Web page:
IMG_0186A few weeks ago I posed the question: to ride or not to ride? Thanks to everyone who took the time and made the effort to respond with their own experiences and struggles, it was appreciated! As you may know, I struggled with the pros and cons of getting back into the saddle, but things often have a way of sorting themselves out, and sometimes answers have a way of appearing in the most unexpected ways.

I’ve been plagued with injuries this year. I slipped and fell hard in March, I toppled out of the second floor of the barn in July, I’ve sustained a concussion in September and in the past month I’ve tripped and fallen not once, but twice. These last two falls were so close together that the bruising from the first hadn’t vanished before I was once again looking up from the ground wondering why…why do I keep kissing the pavement?

If you didn’t know me you’d be tempted to think that I’m one of those accident prone idiots with two left feet who lacks the basic coordination skills required to carry themselves safely along in life, never mind the saddle. You might be tempted to judge me and say I have no business working around large, agile creatures like horses. But you’d be wrong. I am, or at least used to be, an extremely coordinated individual. I could go toe-to-toe with any prize fighter when it came to fancy footwork, speed and agility and I prided myself on my ability to out-maneuver the best that my four-legged friends could throw at me. So, how did just walking around become so challenging? Well, I’m no doctor, but I’d say that the first injury did some major damage and each subsequent injury just made things worse.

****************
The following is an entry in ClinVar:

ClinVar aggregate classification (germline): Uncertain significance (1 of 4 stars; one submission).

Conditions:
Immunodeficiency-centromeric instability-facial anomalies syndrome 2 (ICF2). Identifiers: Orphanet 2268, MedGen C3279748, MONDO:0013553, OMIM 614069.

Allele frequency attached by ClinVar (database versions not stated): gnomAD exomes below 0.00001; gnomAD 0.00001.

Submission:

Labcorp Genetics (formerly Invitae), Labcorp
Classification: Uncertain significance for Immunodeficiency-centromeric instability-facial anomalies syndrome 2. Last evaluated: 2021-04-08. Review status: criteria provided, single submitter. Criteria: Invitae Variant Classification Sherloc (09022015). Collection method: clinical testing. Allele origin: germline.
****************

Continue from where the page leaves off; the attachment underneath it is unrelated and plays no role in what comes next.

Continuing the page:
So, what to do?

Smart money says that if you have an injury you need to rest and allow your body time to sufficiently heal before putting it through the rigours of the daily grind, especially riders. But, as I lay on the ground cursing myself and my two left feet, it occurred to me that my absence from the saddle is, according to me and me alone, the reason for my downward slide into chronic instability. Riding, particularly good riding, builds strength, balance, coordination and most importantly stability. Riding is a sport and as such it creates and maintains healthy muscle structure which keeps us safe both on and off a horse. Improving muscle strength and core stability is one of the reasons riding therapy programs exist and are so successful.

Knowing an injury is comprising my security in the saddle makes climbing aboard a tough thing to do, especially knowing that any mistake I make can be potentially devastating, but realizing that keeping my body moving might help it get more coordinated is a pretty compelling argument for getting back in the saddle. I’m not saying that it’s the answer for everybody suffering with breakdowns, but truth be told, I miss my saddle and my horses! No one, no matter how coordinated can avoid every looming disaster, but If I’m going to keep on crashing I’d rather it be caused by ponies four legs not my own two.

For me, for now, the answer to the question is…to ride!